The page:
Ridiculous. I won’t do that on sites I make.

  14. Riss says:

    I admit I made a mistake and used money from the wrong account to pay for groceries. But the result was almost $400 worth of insufficient funds fees (for the purchases I made in the same day at other stores) in a 5-day period. They should have just declined the card. $400 is a little over the top, even for Chase Manhattan but they didn’t budge.

  15. teh says:

    AHH! It’s insufficient!

  16. SadSam says:

    To be free or to not be free, that is the question. I have multiple accounts with Wachovia (including a big fat mortgage for which Wachovia collects more than $10,000 in interest per year) and I am a long term customer.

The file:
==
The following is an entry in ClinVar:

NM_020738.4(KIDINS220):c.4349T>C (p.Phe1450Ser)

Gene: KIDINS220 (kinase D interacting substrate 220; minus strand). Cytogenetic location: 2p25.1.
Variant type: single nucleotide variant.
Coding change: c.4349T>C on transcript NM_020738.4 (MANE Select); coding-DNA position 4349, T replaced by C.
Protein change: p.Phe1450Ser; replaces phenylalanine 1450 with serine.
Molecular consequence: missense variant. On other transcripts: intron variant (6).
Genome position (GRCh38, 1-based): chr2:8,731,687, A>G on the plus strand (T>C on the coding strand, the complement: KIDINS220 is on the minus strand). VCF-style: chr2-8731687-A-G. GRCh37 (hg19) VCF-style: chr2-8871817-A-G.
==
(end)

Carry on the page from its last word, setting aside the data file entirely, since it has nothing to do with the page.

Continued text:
I noticed that many more random fees were popping up in my primary checking account (not fees for overdrafts or my screw ups but random fees). When I called to find out what the problem was I learned that my account is so old that they no longer offer it anymore and were phasing it out (they claim I was informed via an insert in one of my statements). Fine, I told the rep., I want an account that is free and fee free and they refunded the random fees and told me they put me in an account that would match my wants and needs. Of course, the next month I had different random fees (this time for my monthly Quicken download) when I called back I was told that my new account had fees for x, y, z, etc. Ugh! And told that the account I wanted didn’t exist (I wanted the bank to give me a free and fee free account with full services because of the large amount of money I pay in interest on my mortgage to the bank and the many other accounts I hold with the bank). When I spoke with a supervisor I was able to get the correct type of account “crown” that factors in the mortgage and other accounts with the bank. This month I had more fees on my account that I need to call about, most likely due to the time period in which I was in the ‘free’ account.